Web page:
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ERIC Number: ED250065
Record Type: Non-Journal
Publication Date: 1978
Pages: 140
Abstractor: N/A
Reference Count: N/A
Cost-Benefit Analysis of SCILS for Early Childhood Training in Academic Achievement. Report 1977-78.
Steg, D. R.; And Others
This report documents the long term cost benefits to society of the Self Controlled Interactive Learning Systems (SCILS), a program based on cybernetics and designed to teach early reading skills to children ages 3 to 6. SCILS required children to spend not more than 20 minutes daily using a "talking typewriter," a "talking page," and a "voice mirror" to practice letter recognition, typing letters from dictations, and reading words aloud. Teachers also worked with children on individual experience stories. The major assumptions of the cost benefit analysis were that documented high reading achievement in fifth grade for subjects who completed at least 30 hours of SCILS would continue and that none of them would be functionally illiterate or drop out before completing high school. The first chapter of the report extensively reviews the benefits to the United States and other countries of investing in preschool, primary, secondary, and postsecondary education, both for the advantaged and for those disadvantaged by gender or race. The next chapter describes the cost benefit analysis used in the study. Benefits to individuals were calculated in terms of individual differential lifetime earnings, and social benefits were calculated in terms of increases in the gross national product. Costs included those incurred by providing more high school education and by offering the SCILS system. Findings indicate an eight-to-one return on investment in SCILS for the individual and a two-to-one return for society. Other findings include: (1) regardless of initial IQ, children who had 10 or more hours of SCILS achieved at or above grade level in reading skills and children who had 30 or more hours of SCILS achieved at or above grade in reading comprehension and arithmetic; (2) For children in SCILS, IQ did not predict achievement; (3) achievement was sustained beyond grade three; and (4) there is a positive correlation of time in SCILS with achievement that increases as children go through school. The last chapter presents a longitudinal data analysis of the reading achievement of children participating in SCILS. (CB)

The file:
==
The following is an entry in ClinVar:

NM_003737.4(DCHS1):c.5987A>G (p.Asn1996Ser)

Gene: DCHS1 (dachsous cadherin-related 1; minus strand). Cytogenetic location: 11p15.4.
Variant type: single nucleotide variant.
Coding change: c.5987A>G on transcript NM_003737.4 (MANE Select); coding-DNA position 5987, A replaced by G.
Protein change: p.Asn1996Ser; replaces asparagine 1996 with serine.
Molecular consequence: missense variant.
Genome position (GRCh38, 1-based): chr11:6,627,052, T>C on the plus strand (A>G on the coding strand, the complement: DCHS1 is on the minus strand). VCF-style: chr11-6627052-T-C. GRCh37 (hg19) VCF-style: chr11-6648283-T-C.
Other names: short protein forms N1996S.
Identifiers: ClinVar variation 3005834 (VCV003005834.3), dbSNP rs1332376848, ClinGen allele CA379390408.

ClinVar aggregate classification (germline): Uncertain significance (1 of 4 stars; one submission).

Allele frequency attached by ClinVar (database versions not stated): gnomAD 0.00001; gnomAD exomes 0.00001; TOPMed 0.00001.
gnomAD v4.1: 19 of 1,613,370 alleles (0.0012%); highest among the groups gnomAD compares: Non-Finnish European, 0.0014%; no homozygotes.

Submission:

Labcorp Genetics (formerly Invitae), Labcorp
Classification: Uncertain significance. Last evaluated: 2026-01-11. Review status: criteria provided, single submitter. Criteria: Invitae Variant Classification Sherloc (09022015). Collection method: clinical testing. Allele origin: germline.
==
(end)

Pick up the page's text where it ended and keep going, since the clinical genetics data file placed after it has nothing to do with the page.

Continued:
Publication Type: Reports - Research; Reports - Evaluative
Education Level: N/A
Audience: N/A
Language: English
Sponsor: Bernard Van Leer Foundation, The Hague (Netherlands).
Authoring Institution: Drexel Univ., Philadelphia, PA. Dept. of Human Behavior and Development.